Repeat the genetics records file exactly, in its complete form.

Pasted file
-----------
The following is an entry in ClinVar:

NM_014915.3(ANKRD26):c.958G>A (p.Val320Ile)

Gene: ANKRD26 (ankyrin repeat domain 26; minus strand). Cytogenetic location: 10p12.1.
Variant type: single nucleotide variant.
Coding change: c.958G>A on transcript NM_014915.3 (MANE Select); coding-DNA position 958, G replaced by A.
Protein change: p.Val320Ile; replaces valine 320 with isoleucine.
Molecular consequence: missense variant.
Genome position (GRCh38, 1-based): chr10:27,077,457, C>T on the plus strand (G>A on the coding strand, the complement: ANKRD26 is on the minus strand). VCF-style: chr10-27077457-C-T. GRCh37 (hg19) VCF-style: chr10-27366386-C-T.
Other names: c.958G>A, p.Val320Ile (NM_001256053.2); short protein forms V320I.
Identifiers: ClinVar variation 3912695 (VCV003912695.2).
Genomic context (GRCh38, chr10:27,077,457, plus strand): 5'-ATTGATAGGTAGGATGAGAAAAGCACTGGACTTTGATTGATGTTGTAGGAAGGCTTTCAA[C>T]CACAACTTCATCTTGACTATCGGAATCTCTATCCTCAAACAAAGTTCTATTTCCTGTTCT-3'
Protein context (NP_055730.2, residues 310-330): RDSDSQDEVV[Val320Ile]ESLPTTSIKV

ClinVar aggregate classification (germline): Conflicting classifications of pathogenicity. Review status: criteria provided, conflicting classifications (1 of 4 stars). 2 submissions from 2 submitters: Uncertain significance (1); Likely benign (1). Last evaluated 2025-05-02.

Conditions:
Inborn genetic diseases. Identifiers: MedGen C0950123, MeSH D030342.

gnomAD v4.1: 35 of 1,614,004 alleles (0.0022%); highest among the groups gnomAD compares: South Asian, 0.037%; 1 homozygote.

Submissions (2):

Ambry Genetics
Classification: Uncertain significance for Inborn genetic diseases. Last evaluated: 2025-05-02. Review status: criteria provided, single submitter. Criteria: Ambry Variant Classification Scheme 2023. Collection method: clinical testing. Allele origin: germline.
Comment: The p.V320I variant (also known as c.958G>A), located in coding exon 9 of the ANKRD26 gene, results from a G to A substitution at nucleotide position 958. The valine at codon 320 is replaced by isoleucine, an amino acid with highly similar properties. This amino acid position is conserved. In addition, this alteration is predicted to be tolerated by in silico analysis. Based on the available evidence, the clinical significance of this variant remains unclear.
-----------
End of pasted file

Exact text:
The following is an entry in ClinVar:

NM_014915.3(ANKRD26):c.958G>A (p.Val320Ile)

Gene: ANKRD26 (ankyrin repeat domain 26; minus strand). Cytogenetic location: 10p12.1.
Variant type: single nucleotide variant.
Coding change: c.958G>A on transcript NM_014915.3 (MANE Select); coding-DNA position 958, G replaced by A.
Protein change: p.Val320Ile; replaces valine 320 with isoleucine.
Molecular consequence: missense variant.
Genome position (GRCh38, 1-based): chr10:27,077,457, C>T on the plus strand (G>A on the coding strand, the complement: ANKRD26 is on the minus strand). VCF-style: chr10-27077457-C-T. GRCh37 (hg19) VCF-style: chr10-27366386-C-T.
Other names: c.958G>A, p.Val320Ile (NM_001256053.2); short protein forms V320I.
Identifiers: ClinVar variation 3912695 (VCV003912695.2).
Genomic context (GRCh38, chr10:27,077,457, plus strand): 5'-ATTGATAGGTAGGATGAGAAAAGCACTGGACTTTGATTGATGTTGTAGGAAGGCTTTCAA[C>T]CACAACTTCATCTTGACTATCGGAATCTCTATCCTCAAACAAAGTTCTATTTCCTGTTCT-3'
Protein context (NP_055730.2, residues 310-330): RDSDSQDEVV[Val320Ile]ESLPTTSIKV

ClinVar aggregate classification (germline): Conflicting classifications of pathogenicity. Review status: criteria provided, conflicting classifications (1 of 4 stars). 2 submissions from 2 submitters: Uncertain significance (1); Likely benign (1). Last evaluated 2025-05-02.

Conditions:
Inborn genetic diseases. Identifiers: MedGen C0950123, MeSH D030342.

gnomAD v4.1: 35 of 1,614,004 alleles (0.0022%); highest among the groups gnomAD compares: South Asian, 0.037%; 1 homozygote.

Submissions (2):

Ambry Genetics
Classification: Uncertain significance for Inborn genetic diseases. Last evaluated: 2025-05-02. Review status: criteria provided, single submitter. Criteria: Ambry Variant Classification Scheme 2023. Collection method: clinical testing. Allele origin: germline.
Comment: The p.V320I variant (also known as c.958G>A), located in coding exon 9 of the ANKRD26 gene, results from a G to A substitution at nucleotide position 958. The valine at codon 320 is replaced by isoleucine, an amino acid with highly similar properties. This amino acid position is conserved. In addition, this alteration is predicted to be tolerated by in silico analysis. Based on the available evidence, the clinical significance of this variant remains unclear.